In China, outstanding loans have risen sharply to 40% of GDP but analysts fear the end of the credit binge could trigger a crisis for the wider world.
1. How fast has the debt per household risen over the last 5 years?
2. What is the Chinese household debt ratio compared to other countries?
3. What is the Chinese government trying to use as the chief driver for growth and by doing so, what is it trying to avoid?
Staff (2016) China’s property frenzy and surging debt raises red flag for economy. The Guardian, Nov. 27 (Retrievable online at https://www.theguardian.com/business/2016/nov/27/chinas-property-frenzy-and-surging-debt-raises-red-flag-for-economy).
In 2012, Forbes dropped J.K. Rowling after eight years on its authoritative billionaires list, saying high British taxes and large charitable contributions had eroded her fortune.
1. Why should Forbes rethink that?
2. If Rowling gets equivalent of Universal Studios Park ticket sales equal to Spielberg, how much of that would a $100 ticket yield her in just ticket sales?
3. Since Last year, NBCUniversal’s parent, Comcast, said overall theme park revenue jumped more than 60 percent to $1.4 billion. She also received a one-time licensing fee estimated at $60 million to $80 million and annual development fees. Like Mr. Spielberg, Ms. Rowling also gets a percentage of gross sales of merchandise, food and beverages. Present a rough estimate of what the Universal deal may have yielded for Ms. Rowling in one year.
Source: Steward, J.B. (2016) In the Chamber of Secrets: J.K. Rowling’s Net Worth. The New York Times, Nov. 24 (Retrievable online at http://www.nytimes.com/2016/11/24/business/in-the-chamber-of-secrets-jk-rowlings-net-worth.html)
In April 1967, hamburger lovers in Uniontown, Pa., south of Pittsburgh, met a newer, bigger burger. Introduced by a local McDonald’s, it was called the Big Mac, and for 45 cents it delivered, as a 1970s jingle would have it, “two all-beef patties, special sauce, lettuce, cheese, pickles, onions on a sesame-seed bun.”
1. How many Big Macs are sold annually?
2. How many McDonalds franchises did Mr. Deligatti own in the Pittsburgh area?
3. Who sang the song used in the commercial, called the The Ballad of Big Mac?
4. What is the Big Mac index?
5. Do you think that Mr. Deligatti should have been compensated for his invention? Explain.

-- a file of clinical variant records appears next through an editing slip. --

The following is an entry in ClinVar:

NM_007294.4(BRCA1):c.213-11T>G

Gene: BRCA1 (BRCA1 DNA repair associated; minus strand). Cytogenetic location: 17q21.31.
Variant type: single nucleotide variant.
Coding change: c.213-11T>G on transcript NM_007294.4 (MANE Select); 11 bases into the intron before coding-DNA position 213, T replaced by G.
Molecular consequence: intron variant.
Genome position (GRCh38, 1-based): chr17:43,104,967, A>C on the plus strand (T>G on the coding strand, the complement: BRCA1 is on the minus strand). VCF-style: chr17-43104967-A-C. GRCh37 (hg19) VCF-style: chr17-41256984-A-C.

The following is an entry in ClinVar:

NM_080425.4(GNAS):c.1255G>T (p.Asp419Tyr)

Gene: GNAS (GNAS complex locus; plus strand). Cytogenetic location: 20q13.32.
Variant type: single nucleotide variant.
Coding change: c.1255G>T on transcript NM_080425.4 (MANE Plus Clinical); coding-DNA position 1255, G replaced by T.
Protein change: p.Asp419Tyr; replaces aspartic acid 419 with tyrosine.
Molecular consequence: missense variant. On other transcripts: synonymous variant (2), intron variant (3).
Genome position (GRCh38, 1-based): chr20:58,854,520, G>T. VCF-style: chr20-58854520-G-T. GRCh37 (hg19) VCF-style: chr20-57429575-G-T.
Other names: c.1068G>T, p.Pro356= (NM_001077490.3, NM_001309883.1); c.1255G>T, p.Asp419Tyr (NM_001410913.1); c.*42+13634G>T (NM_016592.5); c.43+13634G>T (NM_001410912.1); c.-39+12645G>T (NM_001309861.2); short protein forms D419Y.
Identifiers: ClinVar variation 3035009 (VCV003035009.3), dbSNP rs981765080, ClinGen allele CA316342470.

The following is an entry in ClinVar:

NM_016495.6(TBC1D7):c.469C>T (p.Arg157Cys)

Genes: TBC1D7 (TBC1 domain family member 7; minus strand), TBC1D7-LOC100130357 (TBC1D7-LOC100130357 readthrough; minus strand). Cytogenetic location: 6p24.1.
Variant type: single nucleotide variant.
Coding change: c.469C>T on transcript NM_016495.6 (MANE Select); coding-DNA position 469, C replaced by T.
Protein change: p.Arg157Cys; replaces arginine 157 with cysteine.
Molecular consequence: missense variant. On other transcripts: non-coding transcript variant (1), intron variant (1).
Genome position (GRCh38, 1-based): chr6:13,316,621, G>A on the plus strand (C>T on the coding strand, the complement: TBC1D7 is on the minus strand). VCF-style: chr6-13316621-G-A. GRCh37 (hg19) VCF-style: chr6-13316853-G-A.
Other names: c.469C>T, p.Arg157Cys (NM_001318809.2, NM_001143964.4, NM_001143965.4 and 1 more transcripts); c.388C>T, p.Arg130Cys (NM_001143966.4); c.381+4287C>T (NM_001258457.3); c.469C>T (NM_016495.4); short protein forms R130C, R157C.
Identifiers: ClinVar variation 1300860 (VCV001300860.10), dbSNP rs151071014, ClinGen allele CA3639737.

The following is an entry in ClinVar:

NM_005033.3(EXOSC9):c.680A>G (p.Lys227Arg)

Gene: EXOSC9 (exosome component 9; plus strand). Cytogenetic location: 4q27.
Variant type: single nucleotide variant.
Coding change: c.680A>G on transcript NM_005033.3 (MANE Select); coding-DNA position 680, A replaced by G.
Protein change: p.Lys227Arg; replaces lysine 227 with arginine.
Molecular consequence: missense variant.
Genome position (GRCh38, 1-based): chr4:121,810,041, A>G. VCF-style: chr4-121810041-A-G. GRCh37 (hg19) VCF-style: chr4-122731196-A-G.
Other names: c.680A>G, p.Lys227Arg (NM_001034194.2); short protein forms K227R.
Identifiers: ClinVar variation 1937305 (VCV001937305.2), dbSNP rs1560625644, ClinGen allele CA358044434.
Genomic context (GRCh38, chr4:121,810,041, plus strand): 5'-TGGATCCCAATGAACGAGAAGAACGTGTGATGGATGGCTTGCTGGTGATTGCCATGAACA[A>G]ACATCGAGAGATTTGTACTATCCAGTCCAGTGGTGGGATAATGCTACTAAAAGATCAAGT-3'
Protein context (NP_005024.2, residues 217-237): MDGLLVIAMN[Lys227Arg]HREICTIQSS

Source: Grimes, W. (2016) Michael James Delligatti, Creator of the Big Mac, Dies at 98. The New York Times, Nov. 30 (Retrievable online at http://www.nytimes.com/2016/11/30/business/michael-james-delligatti-creator-of-the-big-mac-dies-at-98.htmlhttp://www.nytimes.com/2016/11/30/business/michael-james-delligatti-creator-of-the-big-mac-dies-at-98.html)
Major American retailers, including Target and Wal-Mart Stores Inc., have been selling premium-priced sheets purportedly made of Egyptian cotton — a byword for luxury in linens. However, these may in reality be woven with lower-quality cotton blends.
1. Briefly discuss the suits seeking to be certified as class-actions against these actions.
2. Who is the Indian manufacturer spreading these false claims?
3. Discuss the system for certifying Eqyptian cotton.
4. What is the audit firm, Ernst and Young’s, role in this story?
Campbell, M, S. Pettypiece, and S. Philip. (2016). Dirty Linen: A Bed Sheets Scandal Hits the Cotton Industry. Bloomberg, Nov. 15 (Retrievable online at http://www.bloomberg.com/news/articles/2016-11-14/dirty-linen-a-bed-sheets-scandal-is-roiling-the-cotton-industry)
Terrible abdominal pain, while at a Florida conference, landed Doug Moore in an out of town emergency room (ER). While the emergency room charges were paid by his insurance as in-network charges, the doctors’ charges were billed at a much higher out-of-network rate.
1. On average, what percentage of patients that go to ERs face this similar financial shock?
2. What states have already passed legislation to deal with this problem?
3. What is balance billing?
4. How did Mr. Moore finally resolve the payment issue? What would you do if faced with a similar situation?
Sanger-Katz, M. and R. Ableson. (2016). Surprise! Insurance Paid the E.R. but Not the Doctor. The New York Times, Nov. 16 (Retrievable online at http://www.nytimes.com/2016/11/17/upshot/first-comes-the-emergency-then-comes-the-surprise-out-of-network-bill.html).
According to the Washington Post, white and male victims often receive larger awards than people of color and women in similar cases, based on the Post’s research of more than two dozen lawyers and forensic economists, who make the calculations.